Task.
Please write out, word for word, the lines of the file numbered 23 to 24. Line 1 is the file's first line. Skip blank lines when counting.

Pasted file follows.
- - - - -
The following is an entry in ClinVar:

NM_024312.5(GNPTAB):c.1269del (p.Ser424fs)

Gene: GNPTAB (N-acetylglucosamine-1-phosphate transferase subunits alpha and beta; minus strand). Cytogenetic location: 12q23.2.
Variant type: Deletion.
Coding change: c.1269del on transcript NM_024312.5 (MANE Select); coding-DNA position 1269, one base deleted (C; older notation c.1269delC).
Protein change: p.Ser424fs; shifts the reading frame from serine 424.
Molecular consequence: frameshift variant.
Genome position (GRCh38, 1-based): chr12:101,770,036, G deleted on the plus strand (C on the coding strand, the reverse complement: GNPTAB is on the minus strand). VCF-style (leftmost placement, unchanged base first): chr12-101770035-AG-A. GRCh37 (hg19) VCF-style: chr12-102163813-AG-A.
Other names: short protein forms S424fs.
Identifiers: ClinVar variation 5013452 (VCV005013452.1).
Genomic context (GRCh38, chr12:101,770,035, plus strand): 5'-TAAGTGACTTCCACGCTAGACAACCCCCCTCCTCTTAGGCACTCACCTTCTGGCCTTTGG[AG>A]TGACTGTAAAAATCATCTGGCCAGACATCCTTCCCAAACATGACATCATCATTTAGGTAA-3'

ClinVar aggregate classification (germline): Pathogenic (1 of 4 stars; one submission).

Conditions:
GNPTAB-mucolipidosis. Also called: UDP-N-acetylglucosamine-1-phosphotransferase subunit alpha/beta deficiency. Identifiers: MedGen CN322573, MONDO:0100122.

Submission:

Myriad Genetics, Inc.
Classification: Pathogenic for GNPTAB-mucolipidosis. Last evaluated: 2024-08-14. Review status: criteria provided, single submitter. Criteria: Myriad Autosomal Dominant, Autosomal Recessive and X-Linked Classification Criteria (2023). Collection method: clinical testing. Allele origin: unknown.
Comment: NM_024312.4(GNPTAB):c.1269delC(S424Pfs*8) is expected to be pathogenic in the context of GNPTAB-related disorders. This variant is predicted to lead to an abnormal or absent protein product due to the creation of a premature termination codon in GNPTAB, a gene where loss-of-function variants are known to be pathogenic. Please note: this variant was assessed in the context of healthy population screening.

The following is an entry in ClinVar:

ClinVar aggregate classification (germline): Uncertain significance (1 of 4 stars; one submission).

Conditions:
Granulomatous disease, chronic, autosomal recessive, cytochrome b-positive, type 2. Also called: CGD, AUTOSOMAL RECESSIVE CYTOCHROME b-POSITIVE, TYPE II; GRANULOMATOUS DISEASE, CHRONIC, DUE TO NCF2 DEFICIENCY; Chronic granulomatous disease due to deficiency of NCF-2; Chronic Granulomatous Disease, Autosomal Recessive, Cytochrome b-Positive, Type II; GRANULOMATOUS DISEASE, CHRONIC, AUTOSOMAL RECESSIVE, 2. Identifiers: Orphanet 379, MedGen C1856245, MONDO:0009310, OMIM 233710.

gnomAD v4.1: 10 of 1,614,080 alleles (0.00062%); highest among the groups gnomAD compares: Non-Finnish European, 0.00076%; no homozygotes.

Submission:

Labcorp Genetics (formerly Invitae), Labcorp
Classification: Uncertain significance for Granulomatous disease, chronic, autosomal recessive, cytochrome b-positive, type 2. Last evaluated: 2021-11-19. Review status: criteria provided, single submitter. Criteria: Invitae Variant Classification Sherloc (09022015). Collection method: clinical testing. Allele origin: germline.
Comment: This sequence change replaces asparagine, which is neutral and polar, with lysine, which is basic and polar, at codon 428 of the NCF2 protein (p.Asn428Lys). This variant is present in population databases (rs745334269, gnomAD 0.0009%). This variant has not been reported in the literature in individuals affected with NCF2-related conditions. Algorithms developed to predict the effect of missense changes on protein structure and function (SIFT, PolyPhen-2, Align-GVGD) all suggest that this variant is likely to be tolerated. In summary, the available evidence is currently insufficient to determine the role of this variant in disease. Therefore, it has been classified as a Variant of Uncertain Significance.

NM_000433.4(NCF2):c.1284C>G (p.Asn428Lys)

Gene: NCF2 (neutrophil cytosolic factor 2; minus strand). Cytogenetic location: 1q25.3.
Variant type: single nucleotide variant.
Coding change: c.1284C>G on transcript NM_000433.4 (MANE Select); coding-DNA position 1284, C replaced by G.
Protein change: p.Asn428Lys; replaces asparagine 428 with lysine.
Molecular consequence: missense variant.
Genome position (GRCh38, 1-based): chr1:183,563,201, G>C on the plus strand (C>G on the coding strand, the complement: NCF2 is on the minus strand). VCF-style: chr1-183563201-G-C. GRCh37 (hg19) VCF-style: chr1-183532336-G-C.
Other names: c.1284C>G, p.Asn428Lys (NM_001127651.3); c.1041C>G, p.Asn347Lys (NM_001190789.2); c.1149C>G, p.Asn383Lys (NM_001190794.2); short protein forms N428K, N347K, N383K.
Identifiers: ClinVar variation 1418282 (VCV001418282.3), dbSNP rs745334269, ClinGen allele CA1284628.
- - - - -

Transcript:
gnomAD v4.1: 10 of 1,614,080 alleles (0.00062%); highest among the groups gnomAD compares: Non-Finnish European, 0.00076%; no homozygotes.

Submission: